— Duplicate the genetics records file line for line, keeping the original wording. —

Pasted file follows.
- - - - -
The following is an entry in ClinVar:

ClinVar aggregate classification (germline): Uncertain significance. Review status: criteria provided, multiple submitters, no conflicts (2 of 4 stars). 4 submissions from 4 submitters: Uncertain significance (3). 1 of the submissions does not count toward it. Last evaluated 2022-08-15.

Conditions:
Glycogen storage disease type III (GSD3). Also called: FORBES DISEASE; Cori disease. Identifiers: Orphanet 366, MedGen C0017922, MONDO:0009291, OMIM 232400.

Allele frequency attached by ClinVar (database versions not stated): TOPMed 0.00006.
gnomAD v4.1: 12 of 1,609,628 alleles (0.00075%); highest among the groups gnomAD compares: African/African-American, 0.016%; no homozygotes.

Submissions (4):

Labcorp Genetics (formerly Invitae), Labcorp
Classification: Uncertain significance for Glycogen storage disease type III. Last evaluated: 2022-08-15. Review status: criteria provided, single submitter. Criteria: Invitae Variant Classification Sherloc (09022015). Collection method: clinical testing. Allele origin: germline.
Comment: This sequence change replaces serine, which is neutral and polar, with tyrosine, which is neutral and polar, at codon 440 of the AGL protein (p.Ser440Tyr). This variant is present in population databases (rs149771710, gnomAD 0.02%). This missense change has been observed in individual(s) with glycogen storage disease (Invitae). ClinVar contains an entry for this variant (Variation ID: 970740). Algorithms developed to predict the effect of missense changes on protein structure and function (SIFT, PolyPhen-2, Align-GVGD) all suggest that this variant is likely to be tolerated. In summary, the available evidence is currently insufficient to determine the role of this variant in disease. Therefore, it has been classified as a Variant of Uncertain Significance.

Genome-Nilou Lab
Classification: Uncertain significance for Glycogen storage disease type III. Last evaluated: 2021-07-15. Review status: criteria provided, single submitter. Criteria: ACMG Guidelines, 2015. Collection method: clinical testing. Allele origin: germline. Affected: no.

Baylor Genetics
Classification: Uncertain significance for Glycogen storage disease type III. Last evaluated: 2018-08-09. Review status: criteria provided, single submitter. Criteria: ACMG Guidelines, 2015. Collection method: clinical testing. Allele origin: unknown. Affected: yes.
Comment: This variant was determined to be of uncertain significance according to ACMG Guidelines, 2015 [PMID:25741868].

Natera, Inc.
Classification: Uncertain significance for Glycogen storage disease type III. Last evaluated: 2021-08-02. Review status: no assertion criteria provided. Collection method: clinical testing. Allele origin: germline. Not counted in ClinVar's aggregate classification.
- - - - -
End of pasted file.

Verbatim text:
The following is an entry in ClinVar:

ClinVar aggregate classification (germline): Uncertain significance. Review status: criteria provided, multiple submitters, no conflicts (2 of 4 stars). 4 submissions from 4 submitters: Uncertain significance (3). 1 of the submissions does not count toward it. Last evaluated 2022-08-15.

Conditions:
Glycogen storage disease type III (GSD3). Also called: FORBES DISEASE; Cori disease. Identifiers: Orphanet 366, MedGen C0017922, MONDO:0009291, OMIM 232400.

Allele frequency attached by ClinVar (database versions not stated): TOPMed 0.00006.
gnomAD v4.1: 12 of 1,609,628 alleles (0.00075%); highest among the groups gnomAD compares: African/African-American, 0.016%; no homozygotes.

Submissions (4):

Labcorp Genetics (formerly Invitae), Labcorp
Classification: Uncertain significance for Glycogen storage disease type III. Last evaluated: 2022-08-15. Review status: criteria provided, single submitter. Criteria: Invitae Variant Classification Sherloc (09022015). Collection method: clinical testing. Allele origin: germline.
Comment: This sequence change replaces serine, which is neutral and polar, with tyrosine, which is neutral and polar, at codon 440 of the AGL protein (p.Ser440Tyr). This variant is present in population databases (rs149771710, gnomAD 0.02%). This missense change has been observed in individual(s) with glycogen storage disease (Invitae). ClinVar contains an entry for this variant (Variation ID: 970740). Algorithms developed to predict the effect of missense changes on protein structure and function (SIFT, PolyPhen-2, Align-GVGD) all suggest that this variant is likely to be tolerated. In summary, the available evidence is currently insufficient to determine the role of this variant in disease. Therefore, it has been classified as a Variant of Uncertain Significance.

Genome-Nilou Lab
Classification: Uncertain significance for Glycogen storage disease type III. Last evaluated: 2021-07-15. Review status: criteria provided, single submitter. Criteria: ACMG Guidelines, 2015. Collection method: clinical testing. Allele origin: germline. Affected: no.

Baylor Genetics
Classification: Uncertain significance for Glycogen storage disease type III. Last evaluated: 2018-08-09. Review status: criteria provided, single submitter. Criteria: ACMG Guidelines, 2015. Collection method: clinical testing. Allele origin: unknown. Affected: yes.
Comment: This variant was determined to be of uncertain significance according to ACMG Guidelines, 2015 [PMID:25741868].

Natera, Inc.
Classification: Uncertain significance for Glycogen storage disease type III. Last evaluated: 2021-08-02. Review status: no assertion criteria provided. Collection method: clinical testing. Allele origin: germline. Not counted in ClinVar's aggregate classification.